The following post is by Jane Nakano, a Fellow in the Energy and National Security Program and the Center for Strategic and International Studies (CSIS).
One of the policy issues that has gone through a notable evolution under the administration of President Barack Obama is nuclear energy. Several years since his cautious acknowledgment of nuclear energy during the presidential campaign, the Obama White House has begun rolling out several measures in support of nuclear energy development in recent months. What is the current nuclear energy policy under the Obama administration? Is there a “Nuclear Renaissance” in the United States? What does the Obama nuclear policy mean for Japan?
Candidate Obama and Nuclear Energy—Cautious Acknowledgment
High oil prices in 2007-2008 coincided with the last years of the presidency of George W. Bush. During the months preceding the presidential election, energy security quickly became a major concern of the American public. Particularly, the public increasingly clamored for “energy independence” which would reduce energy prices, release the U.S. from dependency on foreign energy sources, utilize clean energy technologies, and emit fewer climate changing pollutants. Throughout his campaign for the presidency, Senator Obama recognized a role for nuclear power in a society which would strive to reduce dependency on imported oil as well as on highly carbon-emitting sources of energy. Meanwhile, then-candidate Obama’s campaign messages also included the need to address the safety, waste and nonproliferation challenges associated with the development of civilian nuclear power program. Specifically, his campaign commitments included federal efforts to seek a safe, long-term disposal solution for the nation’s nuclear spent fuels. During his campaign in the State of Nevada for the presidential primary, then-presidential hopeful Obama voiced an opposition to pursuing the permanent spent fuel repository at the Yucca Mountain site in Nevada. Because Obama’s candidacy was strongly supported by many progressive grassroots organizations, including environmental groups—which often are anti-nuclear, his opposition to Yucca Mountain came as no surprise. As an energy source that does not depend on imports and is low-carbon emitting, nuclear energy thus became a politically uneasy yet viable policy option for then-candidate Obama in his efforts to craft a set of policies which would advance his energy security and climate change agenda once elected.
U.S. Nuclear Industry in the Limbo
Today, there are 104 operating nuclear reactors at 65 plants in 31 states in the U.S. In 2008, nuclear power provided one fifth of total U.S. electricity and constituted nearly 70 percent of total U.S. non-emitting electricity generation. However, no plant that was ordered after 1973 has been completed. An accident at the Three Mile Island plant in Pennsylvania in 1979—although it did not result in known deaths or illness—stirred public opposition to nuclear power, and essentially halted the development of civilian nuclear power for the three subsequent decades. In contrast to the strongly pro-nuclear presidency of George W. Bush, the inauguration of the Obama administration was received by the U.S. nuclear industry with much anxiety. Throughout much of the first year of the Obama presidency, many in the nuclear industry grew increasingly anxious about what they saw as the lack of support for the construction of new nuclear reactors and feared the reversal on the Bush era pro-nuclear momentum.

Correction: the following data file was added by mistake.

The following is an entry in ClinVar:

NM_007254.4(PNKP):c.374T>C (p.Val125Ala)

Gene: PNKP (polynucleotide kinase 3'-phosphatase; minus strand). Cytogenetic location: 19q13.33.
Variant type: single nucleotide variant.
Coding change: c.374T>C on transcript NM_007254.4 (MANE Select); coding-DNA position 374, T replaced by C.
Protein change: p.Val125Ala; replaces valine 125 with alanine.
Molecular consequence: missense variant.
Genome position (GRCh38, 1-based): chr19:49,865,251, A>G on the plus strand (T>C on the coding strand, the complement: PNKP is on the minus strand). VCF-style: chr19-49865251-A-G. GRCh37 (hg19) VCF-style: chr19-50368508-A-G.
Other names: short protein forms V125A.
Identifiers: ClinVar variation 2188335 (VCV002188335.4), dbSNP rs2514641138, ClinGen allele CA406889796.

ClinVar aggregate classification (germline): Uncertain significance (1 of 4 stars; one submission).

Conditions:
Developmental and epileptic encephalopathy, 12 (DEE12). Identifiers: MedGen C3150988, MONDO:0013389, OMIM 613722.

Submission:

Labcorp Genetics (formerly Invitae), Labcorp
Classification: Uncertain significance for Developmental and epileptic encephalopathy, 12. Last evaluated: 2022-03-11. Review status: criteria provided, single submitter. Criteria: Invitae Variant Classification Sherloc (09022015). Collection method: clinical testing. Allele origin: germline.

Obama White House and Nuclear Energy—Reticent Embrace?
It was at the State of Union, on January 27, 2010, where nuclear energy drew a spotlight. In the context of job creation, President Obama endorsed the continued development of civilian nuclear power, as he stated: “…to create more of these clean energy jobs, we need more production, more efficiency, more incentives. And that means building a new generation of safe, clean nuclear power plants in this country…” In subsequent weeks, the administration began sending a strong signal in support of nuclear energy. First and foremost, President Obama’s FY2011 budget request included a $54 billion in guaranteed loan volume authority for advanced nuclear power plants—a $36 billion increase from the program under the Bush administration. Moreover, in mid February, the U.S. Department of Energy offered conditional commitments for a total of $8.33 billion in loan guarantees for the construction and operation of two new nuclear reactors in Burke, Georgia. These loan guarantee commitments are the first since the loan guarantee authority was established under the Energy Policy Act of 2005. The Georgia project is the first U.S. nuclear power plant to break ground in nearly four decades. In announcing the commitments, the White House cited industry projections that the project will create approximately 3,500 onsite construction jobs, and 800 permanent jobs once the reactors come on-line. Meanwhile, President Obama did follow through on his campaign promise to re-examine the nation’s permanent spent fuel repository plan. The Obama administration drastically cut funding for the permanent repository at the Yucca Mountain site in his FY2010 budget request, calling the project “not a workable option.” In the FY2011 budget request, the finding was entirely eliminated. In early March, the U.S. Department of Energy filed a motion with the Nuclear Regulatory Commission, withdrawing the Yucca Mountain license. Moreover, the President has set up a commission to review policies on managing spent nuclear fuel and waste, and announced in late January, members of a commission. Co-chaired by former Rep. Lee Hamilton (D-Ind.) and Brent Scowcroft, the 15-member panel is tasked with providing an interim report within 18 months, and a final report within 24 months.
(Part 2 of this Guest Author piece to follow shortly)